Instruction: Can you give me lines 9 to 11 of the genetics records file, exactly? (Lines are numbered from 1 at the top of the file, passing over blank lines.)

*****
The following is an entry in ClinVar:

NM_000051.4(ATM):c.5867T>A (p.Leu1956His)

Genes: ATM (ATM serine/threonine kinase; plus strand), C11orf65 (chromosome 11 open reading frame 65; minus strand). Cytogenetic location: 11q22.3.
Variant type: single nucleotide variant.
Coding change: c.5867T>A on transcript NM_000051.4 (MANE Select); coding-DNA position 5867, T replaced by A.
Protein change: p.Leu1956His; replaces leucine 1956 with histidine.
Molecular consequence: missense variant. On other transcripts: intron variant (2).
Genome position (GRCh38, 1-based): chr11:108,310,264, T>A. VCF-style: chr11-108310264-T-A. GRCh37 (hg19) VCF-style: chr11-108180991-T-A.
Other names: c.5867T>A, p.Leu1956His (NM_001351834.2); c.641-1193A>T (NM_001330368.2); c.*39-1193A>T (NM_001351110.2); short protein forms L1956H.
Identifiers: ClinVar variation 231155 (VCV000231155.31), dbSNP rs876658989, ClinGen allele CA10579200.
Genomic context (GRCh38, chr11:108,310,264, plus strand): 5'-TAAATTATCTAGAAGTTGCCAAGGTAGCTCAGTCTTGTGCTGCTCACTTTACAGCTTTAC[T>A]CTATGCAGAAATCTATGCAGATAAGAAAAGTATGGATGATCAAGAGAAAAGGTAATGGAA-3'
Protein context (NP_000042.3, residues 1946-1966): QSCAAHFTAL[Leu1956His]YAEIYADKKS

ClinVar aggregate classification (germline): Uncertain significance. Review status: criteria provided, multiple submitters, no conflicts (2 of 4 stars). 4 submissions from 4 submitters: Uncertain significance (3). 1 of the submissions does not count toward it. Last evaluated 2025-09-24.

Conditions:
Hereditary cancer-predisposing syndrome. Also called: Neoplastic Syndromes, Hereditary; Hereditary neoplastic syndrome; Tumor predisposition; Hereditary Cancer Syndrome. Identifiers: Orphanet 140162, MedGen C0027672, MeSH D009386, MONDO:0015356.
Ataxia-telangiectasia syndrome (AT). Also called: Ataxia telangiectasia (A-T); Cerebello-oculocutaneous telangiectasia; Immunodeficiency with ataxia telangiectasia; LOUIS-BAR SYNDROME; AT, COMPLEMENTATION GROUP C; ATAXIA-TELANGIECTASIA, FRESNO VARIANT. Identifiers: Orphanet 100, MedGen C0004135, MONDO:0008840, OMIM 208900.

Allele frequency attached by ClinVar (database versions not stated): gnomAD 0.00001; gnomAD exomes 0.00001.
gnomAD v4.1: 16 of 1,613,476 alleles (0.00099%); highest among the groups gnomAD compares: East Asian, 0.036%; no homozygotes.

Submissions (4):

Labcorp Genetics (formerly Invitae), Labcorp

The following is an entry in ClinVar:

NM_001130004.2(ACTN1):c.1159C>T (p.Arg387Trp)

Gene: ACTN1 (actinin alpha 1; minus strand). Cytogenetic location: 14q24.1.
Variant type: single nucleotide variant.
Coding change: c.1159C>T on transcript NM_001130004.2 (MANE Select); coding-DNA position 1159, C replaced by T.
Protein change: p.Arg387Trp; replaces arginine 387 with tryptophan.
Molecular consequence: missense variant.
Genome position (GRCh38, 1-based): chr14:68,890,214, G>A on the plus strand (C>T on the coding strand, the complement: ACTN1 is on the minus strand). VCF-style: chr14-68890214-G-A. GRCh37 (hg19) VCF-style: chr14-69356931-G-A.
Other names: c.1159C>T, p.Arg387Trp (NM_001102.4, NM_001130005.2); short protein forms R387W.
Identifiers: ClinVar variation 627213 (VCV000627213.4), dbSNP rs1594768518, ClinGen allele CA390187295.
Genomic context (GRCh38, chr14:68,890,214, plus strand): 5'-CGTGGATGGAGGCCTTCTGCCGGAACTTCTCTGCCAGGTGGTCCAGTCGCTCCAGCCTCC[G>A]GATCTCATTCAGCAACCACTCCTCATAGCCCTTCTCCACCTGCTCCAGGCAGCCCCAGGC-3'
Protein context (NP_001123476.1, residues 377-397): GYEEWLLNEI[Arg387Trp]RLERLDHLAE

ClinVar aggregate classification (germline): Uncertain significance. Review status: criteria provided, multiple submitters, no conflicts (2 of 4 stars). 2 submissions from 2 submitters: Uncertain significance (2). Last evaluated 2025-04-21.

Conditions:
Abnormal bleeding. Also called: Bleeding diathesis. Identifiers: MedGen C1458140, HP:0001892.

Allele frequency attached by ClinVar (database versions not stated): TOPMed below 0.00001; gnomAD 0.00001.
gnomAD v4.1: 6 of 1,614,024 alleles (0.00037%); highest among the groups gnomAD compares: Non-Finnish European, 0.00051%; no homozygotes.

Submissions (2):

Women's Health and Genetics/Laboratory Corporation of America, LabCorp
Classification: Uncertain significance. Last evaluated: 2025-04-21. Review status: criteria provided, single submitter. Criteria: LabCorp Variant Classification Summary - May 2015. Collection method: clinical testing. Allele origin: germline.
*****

Other names: c.5867T>A, p.Leu1956His (NM_001351834.2); c.641-1193A>T (NM_001330368.2); c.*39-1193A>T (NM_001351110.2); short protein forms L1956H.
Identifiers: ClinVar variation 231155 (VCV000231155.31), dbSNP rs876658989, ClinGen allele CA10579200.
Genomic context (GRCh38, chr11:108,310,264, plus strand): 5'-TAAATTATCTAGAAGTTGCCAAGGTAGCTCAGTCTTGTGCTGCTCACTTTACAGCTTTAC[T>A]CTATGCAGAAATCTATGCAGATAAGAAAAGTATGGATGATCAAGAGAAAAGGTAATGGAA-3'